Research on Acupuncture & Chronic Migraine
Patients who received acupuncture to treat chronic headaches, particularly migraines, experienced the equivalent of 22 fewer days of headaches per year, used 15% less medication and missed 15% fewer days of work. Another study systematically reviewed 22 randomized controlled trials, concluding acupuncture “has a role in the treatment of recurrent headaches,” and can lead to other various clinical benefits for patients with chronics headache.
[Vickers Al, et al. BMJ, 2004 Mar.27;328(7442). Cephalgia, Nov.;1999]
Acupuncture and TCM for headaches
Acupuncture is not only effective for migraine headaches, but also works very well with tension headaches, cluster headaches, post-traumatic headaches, and disease-related headaches that might be due to sinus problems, TMJ, stroke, high blood pressure, or sleeping disorders.
The greatest advantage of acupuncture is that it has virtually no side effects. Acupuncture, as an effective treatment modality, was applied to headaches from the earliest beginnings of traditional Chinese medicine. Traditional Chinese medicine has a very coherent, consistent and philosophically-based framework for headache etiology, physiology, diagnosis, and treatment strategy.
All the body’s Yang meridians meet in the head, and they facilitate the flow of Blood and Qi into the head. A clear mind and pain-free head depends on having a sufficiency of Qi and Blood flow, well-functioning internal organs, and a correct rising and falling of Yin and Yang energy.
There are a number of conditions, patterns, or dysfunctions that can cause headaches. The most common are: a deficiency of Qi, which prevents Qi and Yang from circulating properly; a deficiency of Blood, so that the meridians aren’t properly nourished, and insufficient Blood is circulating to the head; a blockage of the meridians by external pathogenic factors. Acupuncture treatment can harmonize the organs, balance Yin and Yang, tonify Chi and Blood, and clear blocked meridians.
Acupuncture, Herbs, Reiki
Migraines and Headaches
Migraines and other types of headaches, such as tension headache and sinus headache, are painful. Migraine symptoms include a pounding headache, nausea, vomiting, and light sensitivity. There are many different types of headaches. Although not all headaches are the same, they all share at least one thing in common, "they cause pain". But many headaches also cause other unwanted symptoms, including nausea and vomiting.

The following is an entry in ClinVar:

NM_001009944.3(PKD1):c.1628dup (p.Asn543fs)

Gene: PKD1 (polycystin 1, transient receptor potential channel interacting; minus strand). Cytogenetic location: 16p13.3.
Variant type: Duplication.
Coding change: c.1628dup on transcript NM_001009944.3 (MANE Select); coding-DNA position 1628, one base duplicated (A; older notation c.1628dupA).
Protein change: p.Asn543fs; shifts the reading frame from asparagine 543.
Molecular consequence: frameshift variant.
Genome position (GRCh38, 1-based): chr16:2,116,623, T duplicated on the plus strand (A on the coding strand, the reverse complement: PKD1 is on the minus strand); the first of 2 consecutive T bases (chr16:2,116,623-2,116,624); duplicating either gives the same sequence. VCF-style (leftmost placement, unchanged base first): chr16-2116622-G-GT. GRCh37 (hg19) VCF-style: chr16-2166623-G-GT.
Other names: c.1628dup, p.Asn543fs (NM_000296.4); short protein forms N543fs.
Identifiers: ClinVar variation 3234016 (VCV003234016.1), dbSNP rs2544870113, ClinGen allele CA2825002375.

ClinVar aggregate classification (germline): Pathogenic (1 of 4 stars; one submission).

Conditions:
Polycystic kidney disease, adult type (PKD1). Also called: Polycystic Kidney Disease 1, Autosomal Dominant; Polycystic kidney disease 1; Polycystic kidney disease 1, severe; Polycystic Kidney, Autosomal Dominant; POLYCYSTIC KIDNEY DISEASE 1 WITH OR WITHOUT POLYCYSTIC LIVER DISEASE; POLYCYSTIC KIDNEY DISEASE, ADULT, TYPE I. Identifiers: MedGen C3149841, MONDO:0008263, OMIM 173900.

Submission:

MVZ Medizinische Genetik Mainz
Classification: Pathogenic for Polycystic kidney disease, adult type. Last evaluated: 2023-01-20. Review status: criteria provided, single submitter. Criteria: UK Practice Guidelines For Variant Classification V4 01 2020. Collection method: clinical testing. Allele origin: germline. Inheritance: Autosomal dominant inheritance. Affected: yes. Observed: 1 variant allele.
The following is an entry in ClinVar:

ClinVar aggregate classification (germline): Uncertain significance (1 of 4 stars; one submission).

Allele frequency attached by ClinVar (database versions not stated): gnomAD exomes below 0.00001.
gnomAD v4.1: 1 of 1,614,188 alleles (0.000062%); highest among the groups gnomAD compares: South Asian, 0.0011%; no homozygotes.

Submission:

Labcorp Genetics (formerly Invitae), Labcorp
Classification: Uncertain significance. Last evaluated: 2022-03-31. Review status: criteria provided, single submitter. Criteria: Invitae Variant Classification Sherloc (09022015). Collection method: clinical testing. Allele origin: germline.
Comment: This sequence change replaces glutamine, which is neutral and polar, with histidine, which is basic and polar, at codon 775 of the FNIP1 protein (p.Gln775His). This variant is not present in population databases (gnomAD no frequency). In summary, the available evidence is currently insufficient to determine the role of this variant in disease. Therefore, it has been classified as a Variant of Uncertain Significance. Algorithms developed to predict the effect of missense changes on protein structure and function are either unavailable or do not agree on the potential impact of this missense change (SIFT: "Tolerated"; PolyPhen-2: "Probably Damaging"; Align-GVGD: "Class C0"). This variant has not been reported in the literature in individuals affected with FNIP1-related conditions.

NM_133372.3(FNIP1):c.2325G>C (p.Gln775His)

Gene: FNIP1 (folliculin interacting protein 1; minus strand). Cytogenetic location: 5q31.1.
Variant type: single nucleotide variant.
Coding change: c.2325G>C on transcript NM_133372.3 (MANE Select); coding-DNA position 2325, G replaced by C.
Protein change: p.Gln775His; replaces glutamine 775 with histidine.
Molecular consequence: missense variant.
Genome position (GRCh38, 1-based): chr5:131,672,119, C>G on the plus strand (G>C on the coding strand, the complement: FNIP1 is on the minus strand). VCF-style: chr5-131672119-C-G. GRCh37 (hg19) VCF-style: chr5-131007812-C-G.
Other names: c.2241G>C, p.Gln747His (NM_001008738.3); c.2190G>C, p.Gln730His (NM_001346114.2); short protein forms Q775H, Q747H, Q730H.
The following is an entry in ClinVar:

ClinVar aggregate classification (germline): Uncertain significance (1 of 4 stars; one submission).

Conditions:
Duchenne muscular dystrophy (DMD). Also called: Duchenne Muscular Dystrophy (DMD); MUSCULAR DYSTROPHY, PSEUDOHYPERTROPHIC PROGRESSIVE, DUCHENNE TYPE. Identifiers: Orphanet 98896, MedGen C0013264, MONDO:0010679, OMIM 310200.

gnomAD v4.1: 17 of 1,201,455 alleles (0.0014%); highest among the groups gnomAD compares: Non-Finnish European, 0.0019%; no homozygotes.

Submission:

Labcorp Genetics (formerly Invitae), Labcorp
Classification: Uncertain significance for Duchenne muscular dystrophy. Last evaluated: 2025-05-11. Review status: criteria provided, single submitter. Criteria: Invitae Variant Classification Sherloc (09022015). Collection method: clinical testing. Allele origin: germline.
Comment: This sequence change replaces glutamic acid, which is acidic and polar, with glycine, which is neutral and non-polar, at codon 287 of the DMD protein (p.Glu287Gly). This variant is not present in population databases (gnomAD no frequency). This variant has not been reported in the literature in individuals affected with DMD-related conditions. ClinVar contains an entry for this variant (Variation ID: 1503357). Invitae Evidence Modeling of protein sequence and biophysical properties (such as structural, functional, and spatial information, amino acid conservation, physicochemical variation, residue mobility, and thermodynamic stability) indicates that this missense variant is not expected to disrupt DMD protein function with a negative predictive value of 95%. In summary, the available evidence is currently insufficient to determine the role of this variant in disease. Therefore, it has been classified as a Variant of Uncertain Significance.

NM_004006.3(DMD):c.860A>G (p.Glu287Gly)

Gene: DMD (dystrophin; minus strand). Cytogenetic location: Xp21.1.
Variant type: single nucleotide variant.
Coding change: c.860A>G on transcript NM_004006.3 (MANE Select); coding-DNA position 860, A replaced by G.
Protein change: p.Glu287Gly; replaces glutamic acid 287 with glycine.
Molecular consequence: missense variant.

People with tension headaches commonly report these symptoms:
Episodic Tension Headaches (occur less than 15 days per month)
Pain is mild to moderate, constant band-like pain or pressure
Pain affects the front, top or sides of the head.
Pain usually begins gradually, and often occurs in the middle of the day
Pain may last from 30 minutes to several daysChronic Tension Headaches (occur more than 15 days per month)
Pain may vary in intensity throughout the day, but the pain is almost always present
Pain comes and goes over a prolonged period of timeAssociated Symptoms of Tension Headaches include:
Headache upon awakening
Difficulty falling asleep and staying asleep
Mild sensitivity to light or noise
General muscle achingMigraines
The symptoms of migraine headaches can occur in various combinations and include:
Moderate to severe pain (often described as pounding, throbbing pain) that can affect the whole head, or can shift from one side of the head to the other
Sensitivity to light, noise or odors
Nausea or vomiting, stomach upset, abdominal pain
Loss of appetite
Sensations of being very warm or cold
Bright flashing dots or lights, blind spots, wavy or jagged lines (aura)Cluster Headaches
Intense one-sided pain described as having a burning or piercing quality that is throbbing or constant
Pain is located behind one eye or in the eye region, without changing sides.
Pain lasts a short time, generally 30 to 90 minutes (but can last for three hours); the headache will disappear, only to recur later that day (most sufferers get one to three headaches and some up to eight per day during a cluster period).
Headaches occur very regularly, generally at the same time each day, and they often awaken the person at the same time during the night.Sinus Headaches
Deep and constant pain in the cheekbones, forehead or bridge of the nose
The pain usually intensifies with sudden head movement or straining and usually occurs with other sinus symptoms, such as nasal discharge, feeling of fullness in the ears, fever, and facial swelling.
Headaches according to TCM
According to the TCM, headaches have two sources, Exterior and Interior.